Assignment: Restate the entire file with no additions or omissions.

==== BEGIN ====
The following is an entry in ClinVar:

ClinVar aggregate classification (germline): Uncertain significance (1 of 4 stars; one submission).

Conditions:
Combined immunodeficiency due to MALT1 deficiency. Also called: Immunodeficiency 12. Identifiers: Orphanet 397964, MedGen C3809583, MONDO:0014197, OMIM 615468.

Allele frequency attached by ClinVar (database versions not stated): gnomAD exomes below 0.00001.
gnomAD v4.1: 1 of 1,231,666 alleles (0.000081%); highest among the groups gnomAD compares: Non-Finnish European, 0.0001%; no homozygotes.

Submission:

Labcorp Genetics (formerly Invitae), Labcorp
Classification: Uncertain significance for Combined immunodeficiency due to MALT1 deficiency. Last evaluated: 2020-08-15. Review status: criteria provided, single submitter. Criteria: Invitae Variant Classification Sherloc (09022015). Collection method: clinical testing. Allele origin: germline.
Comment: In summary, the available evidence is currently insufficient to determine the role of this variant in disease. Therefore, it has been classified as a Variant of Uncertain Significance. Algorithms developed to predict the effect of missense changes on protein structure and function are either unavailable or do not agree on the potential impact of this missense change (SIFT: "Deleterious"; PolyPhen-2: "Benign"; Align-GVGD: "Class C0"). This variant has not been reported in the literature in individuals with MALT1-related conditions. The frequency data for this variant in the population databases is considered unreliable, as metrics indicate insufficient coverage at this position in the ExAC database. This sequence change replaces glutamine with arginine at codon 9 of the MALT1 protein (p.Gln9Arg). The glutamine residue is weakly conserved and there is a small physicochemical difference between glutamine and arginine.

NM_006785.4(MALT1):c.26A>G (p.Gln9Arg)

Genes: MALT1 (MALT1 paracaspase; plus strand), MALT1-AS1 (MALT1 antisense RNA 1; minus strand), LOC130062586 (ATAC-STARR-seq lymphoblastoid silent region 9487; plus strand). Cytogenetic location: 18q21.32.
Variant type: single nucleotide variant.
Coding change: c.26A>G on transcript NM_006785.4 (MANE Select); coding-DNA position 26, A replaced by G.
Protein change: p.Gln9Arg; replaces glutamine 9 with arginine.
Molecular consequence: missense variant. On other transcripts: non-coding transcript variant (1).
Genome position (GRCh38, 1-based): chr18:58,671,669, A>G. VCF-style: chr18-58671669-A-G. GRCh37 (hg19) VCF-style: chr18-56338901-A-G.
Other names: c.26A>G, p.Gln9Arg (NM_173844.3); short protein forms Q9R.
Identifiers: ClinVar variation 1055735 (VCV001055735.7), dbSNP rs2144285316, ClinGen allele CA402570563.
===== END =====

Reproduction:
The following is an entry in ClinVar:

ClinVar aggregate classification (germline): Uncertain significance (1 of 4 stars; one submission).

Conditions:
Combined immunodeficiency due to MALT1 deficiency. Also called: Immunodeficiency 12. Identifiers: Orphanet 397964, MedGen C3809583, MONDO:0014197, OMIM 615468.

Allele frequency attached by ClinVar (database versions not stated): gnomAD exomes below 0.00001.
gnomAD v4.1: 1 of 1,231,666 alleles (0.000081%); highest among the groups gnomAD compares: Non-Finnish European, 0.0001%; no homozygotes.

Submission:

Labcorp Genetics (formerly Invitae), Labcorp
Classification: Uncertain significance for Combined immunodeficiency due to MALT1 deficiency. Last evaluated: 2020-08-15. Review status: criteria provided, single submitter. Criteria: Invitae Variant Classification Sherloc (09022015). Collection method: clinical testing. Allele origin: germline.
Comment: In summary, the available evidence is currently insufficient to determine the role of this variant in disease. Therefore, it has been classified as a Variant of Uncertain Significance. Algorithms developed to predict the effect of missense changes on protein structure and function are either unavailable or do not agree on the potential impact of this missense change (SIFT: "Deleterious"; PolyPhen-2: "Benign"; Align-GVGD: "Class C0"). This variant has not been reported in the literature in individuals with MALT1-related conditions. The frequency data for this variant in the population databases is considered unreliable, as metrics indicate insufficient coverage at this position in the ExAC database. This sequence change replaces glutamine with arginine at codon 9 of the MALT1 protein (p.Gln9Arg). The glutamine residue is weakly conserved and there is a small physicochemical difference between glutamine and arginine.

NM_006785.4(MALT1):c.26A>G (p.Gln9Arg)

Genes: MALT1 (MALT1 paracaspase; plus strand), MALT1-AS1 (MALT1 antisense RNA 1; minus strand), LOC130062586 (ATAC-STARR-seq lymphoblastoid silent region 9487; plus strand). Cytogenetic location: 18q21.32.
Variant type: single nucleotide variant.
Coding change: c.26A>G on transcript NM_006785.4 (MANE Select); coding-DNA position 26, A replaced by G.
Protein change: p.Gln9Arg; replaces glutamine 9 with arginine.
Molecular consequence: missense variant. On other transcripts: non-coding transcript variant (1).
Genome position (GRCh38, 1-based): chr18:58,671,669, A>G. VCF-style: chr18-58671669-A-G. GRCh37 (hg19) VCF-style: chr18-56338901-A-G.
Other names: c.26A>G, p.Gln9Arg (NM_173844.3); short protein forms Q9R.
Identifiers: ClinVar variation 1055735 (VCV001055735.7), dbSNP rs2144285316, ClinGen allele CA402570563.